Thursday, January 3, 2008
Kill The Earth… Squid really wants a phone number for the genius who invented traveling billboards – the kind driven around local roadways by trucks that sure don’t look electric to Squid. (Squid can just imagine the boardroom scene. “Hmmm… how can we advance consumerism and global warming all at once. Billboards vehicles? Boom!”)
Why not simply drive around town with a dying polar bear in the truck bed? Now that would grab drivers’ attention.
Squid saw one of these trucks with signs parked on Fremont Boulevard in Seaside recently – and no, Squid’s not going to even mention the name of the company. Squid refuses to give it any ink, positive or negative. Unfortunately (or fortunately?) the truck was parked, and the driver wasn’t inside, so Squid couldn’t inquire about the company CEO. Squid wants to introduce Squidself. Because when ocean levels rise and Mr. CEO’s beachfront mansion is under water, we’ll be neighbors.
Leaving The Station… City Councilman Ken Gray may not be able to convince any of his Marina City Council colleagues to join his vote to change phase eight of Marina Station, a 1,360-home, mixed-use development. (Gray wants to conserve the 50-acre area as a park.) But he’s got support from his fellow councilmembers over in Monterey.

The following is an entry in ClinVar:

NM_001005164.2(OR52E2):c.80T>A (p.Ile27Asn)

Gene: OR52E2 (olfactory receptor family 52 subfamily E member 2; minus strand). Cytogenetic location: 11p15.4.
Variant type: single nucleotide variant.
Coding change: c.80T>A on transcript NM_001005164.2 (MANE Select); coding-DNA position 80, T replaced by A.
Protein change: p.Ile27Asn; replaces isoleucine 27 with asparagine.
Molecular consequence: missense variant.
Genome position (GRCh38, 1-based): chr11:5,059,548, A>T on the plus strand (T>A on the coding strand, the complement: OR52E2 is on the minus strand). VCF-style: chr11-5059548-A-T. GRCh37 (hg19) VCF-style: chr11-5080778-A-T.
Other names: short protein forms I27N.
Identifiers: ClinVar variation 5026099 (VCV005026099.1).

On Dec. 19, the Monterey City Council unanimously voted to send a letter to Marina Mayor Ila Mettee-McCutchon and the rest of the Marina City Council opposing Marina Station “unless the project provides appropriate mitigation or its fair-share contribution to the construction of two intersection improvements.”
The projects’ draft EIR anticipates about 610 vehicle trips during morning rush hour and 700 at night, heading toward the Peninsula. Monterey planners say the increased traffic is going to further congest two city intersections: Camino Aguajito and Fremont Street, and Sloat and Del Monte avenues.
“The city of Monterey has feasible roadway improvement projects at these impacted intersections,” reads the letter. “We request that the final EIR include appropriate mitigation or fair-share contributions towards these improvements.”
No word yet on whether the Marina council will agree to fork over cash for the traffic improvements, or simply file the letter in the trash bin. But on the off chance the city takes Monterey’s – or Gray’s – suggestions to heart (perhaps Mettee-McCutchon, like Squid, made a resolution to play nice) Squid’s gonna offer suggestions. The project’s pedestrian-friendly, mixed-use, sustainable design is all well and good, but what Squid really wants to see a giant Squid statue. Or a wave pool. Or an open-air karaoke bar.